€126.7 million in natural disaster relief aid endorsed by Parliament
Seven applications for a total of €126.7 million in EU aid to help Italy, Greece, Slovenia, Croatia, Serbia and Bulgaria cope with the aftermath of natural disasters in 2013 and 2014 have been approved by Parliament.
Direct damage (million €)
Total amount of aid (€)
Slovenia ice / storm
Croatia ice / floods
In November 2013, Italy, in particular Sardinia, were affected by extreme rainfall, leading to severe floods.
The Greek island of Cephalonia suffered a major earthquake, of a magnitude of 5.8 on the Richter scale, followed by a dozen aftershocks, in January and February 2014. The earthquake left some 3,000 people homeless.
In the same period, Slovenia suffered some of the worst winter blizzards for decades. Almost half the country’s forests were damaged by ice, which in turn brought down electricity lines, leaving homes without power.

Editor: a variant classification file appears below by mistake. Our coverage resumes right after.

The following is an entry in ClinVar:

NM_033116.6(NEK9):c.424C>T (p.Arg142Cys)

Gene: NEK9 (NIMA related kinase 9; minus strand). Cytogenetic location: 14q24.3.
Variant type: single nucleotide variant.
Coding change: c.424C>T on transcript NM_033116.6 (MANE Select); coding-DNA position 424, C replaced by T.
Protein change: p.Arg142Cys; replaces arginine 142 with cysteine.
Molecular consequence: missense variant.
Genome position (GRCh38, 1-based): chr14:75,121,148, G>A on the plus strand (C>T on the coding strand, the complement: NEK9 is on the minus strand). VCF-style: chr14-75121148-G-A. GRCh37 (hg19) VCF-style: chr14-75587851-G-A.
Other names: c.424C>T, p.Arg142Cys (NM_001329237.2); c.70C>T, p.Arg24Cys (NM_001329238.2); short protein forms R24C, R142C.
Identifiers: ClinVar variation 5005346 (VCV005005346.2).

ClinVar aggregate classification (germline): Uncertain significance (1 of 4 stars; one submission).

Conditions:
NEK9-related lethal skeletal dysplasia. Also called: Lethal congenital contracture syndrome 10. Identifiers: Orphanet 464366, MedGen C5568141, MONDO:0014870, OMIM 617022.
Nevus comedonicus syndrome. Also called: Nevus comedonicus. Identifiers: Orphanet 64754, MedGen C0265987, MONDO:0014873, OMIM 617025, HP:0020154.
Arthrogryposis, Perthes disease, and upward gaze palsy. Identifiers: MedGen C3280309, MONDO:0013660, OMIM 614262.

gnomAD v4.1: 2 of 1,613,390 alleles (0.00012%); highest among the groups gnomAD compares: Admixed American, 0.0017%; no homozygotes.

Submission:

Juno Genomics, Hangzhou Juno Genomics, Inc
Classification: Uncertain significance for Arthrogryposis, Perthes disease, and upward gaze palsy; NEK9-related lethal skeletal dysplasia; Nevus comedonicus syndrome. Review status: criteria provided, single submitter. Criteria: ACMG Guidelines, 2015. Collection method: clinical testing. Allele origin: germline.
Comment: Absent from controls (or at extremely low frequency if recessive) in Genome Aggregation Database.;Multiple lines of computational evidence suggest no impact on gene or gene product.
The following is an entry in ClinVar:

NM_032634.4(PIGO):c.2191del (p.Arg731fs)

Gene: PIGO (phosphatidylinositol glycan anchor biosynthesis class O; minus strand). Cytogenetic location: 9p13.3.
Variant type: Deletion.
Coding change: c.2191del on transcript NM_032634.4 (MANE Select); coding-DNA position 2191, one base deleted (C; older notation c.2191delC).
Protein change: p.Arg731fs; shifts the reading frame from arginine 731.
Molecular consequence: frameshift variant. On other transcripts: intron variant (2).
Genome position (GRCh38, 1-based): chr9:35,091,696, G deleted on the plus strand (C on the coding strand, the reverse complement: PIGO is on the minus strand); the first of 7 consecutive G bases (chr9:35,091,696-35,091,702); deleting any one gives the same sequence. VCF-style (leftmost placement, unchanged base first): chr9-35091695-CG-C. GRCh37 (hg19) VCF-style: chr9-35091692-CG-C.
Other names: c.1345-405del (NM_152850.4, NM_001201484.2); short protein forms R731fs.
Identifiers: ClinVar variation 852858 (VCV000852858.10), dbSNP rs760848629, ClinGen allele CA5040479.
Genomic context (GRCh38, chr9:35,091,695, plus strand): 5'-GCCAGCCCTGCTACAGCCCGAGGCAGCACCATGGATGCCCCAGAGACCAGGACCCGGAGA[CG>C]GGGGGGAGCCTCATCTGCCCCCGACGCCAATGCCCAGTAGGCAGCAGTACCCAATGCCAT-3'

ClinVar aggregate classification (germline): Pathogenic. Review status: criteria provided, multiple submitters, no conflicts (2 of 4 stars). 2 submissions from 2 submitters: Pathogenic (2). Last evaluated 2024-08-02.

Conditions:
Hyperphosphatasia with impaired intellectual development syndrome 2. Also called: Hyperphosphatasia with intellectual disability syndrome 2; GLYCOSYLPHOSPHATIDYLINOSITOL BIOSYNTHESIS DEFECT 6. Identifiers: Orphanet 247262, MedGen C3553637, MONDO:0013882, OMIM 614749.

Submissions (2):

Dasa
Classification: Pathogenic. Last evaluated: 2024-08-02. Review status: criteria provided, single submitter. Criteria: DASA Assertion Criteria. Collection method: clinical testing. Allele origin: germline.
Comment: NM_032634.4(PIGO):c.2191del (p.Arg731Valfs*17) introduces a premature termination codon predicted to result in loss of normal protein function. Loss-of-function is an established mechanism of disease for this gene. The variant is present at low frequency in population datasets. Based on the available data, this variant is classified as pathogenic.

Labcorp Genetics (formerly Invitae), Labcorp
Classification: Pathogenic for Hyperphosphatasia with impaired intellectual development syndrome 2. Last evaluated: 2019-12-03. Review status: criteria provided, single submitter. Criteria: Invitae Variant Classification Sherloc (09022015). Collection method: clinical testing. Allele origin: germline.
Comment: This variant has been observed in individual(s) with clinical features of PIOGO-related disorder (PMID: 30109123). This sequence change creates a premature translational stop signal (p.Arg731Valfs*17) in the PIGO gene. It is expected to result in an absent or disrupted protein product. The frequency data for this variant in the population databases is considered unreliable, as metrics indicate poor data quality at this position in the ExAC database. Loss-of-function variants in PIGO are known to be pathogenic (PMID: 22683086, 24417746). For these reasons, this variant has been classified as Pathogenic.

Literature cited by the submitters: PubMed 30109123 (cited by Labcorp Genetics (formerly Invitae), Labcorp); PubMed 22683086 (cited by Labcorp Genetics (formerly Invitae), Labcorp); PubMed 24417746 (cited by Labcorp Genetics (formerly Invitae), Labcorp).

As the weather system moved on, it hit neighboring Croatia, in particular, in the northwest and parts of the Adriatic Coast. Melting ice led to floods that caused additional damage.
In May 2014, another bout of severe weather hit eastern Croatia, causing floods. The same rains caused the worst floods in living memory in neighboring Serbia where public and private infrastructure was massively destroyed.
Heavy rain hit Bulgaria in June 2014, flooding the country with precipitation up to four times the monthly climatic norm.
The applications were approved in two rounds:
- €46.9 million to Italy, Greece, Slovenia and Croatia was approved by 651 votes to 26, with 7 abstentions;
- €79.7 million to Serbia, Croatia and Bulgaria was approved by 665 votes to 30, with 8 abstentions.
The EUSF was set up in 2002 to help EU member states and countries preparing to join the EU that are hit by natural disasters. With an annual budget of €500 million, the fund has been tapped 63 times in 24 countries for a total amount of €3.7 billion, according to Commission data. The applications have to be approved both by Parliament and the Council.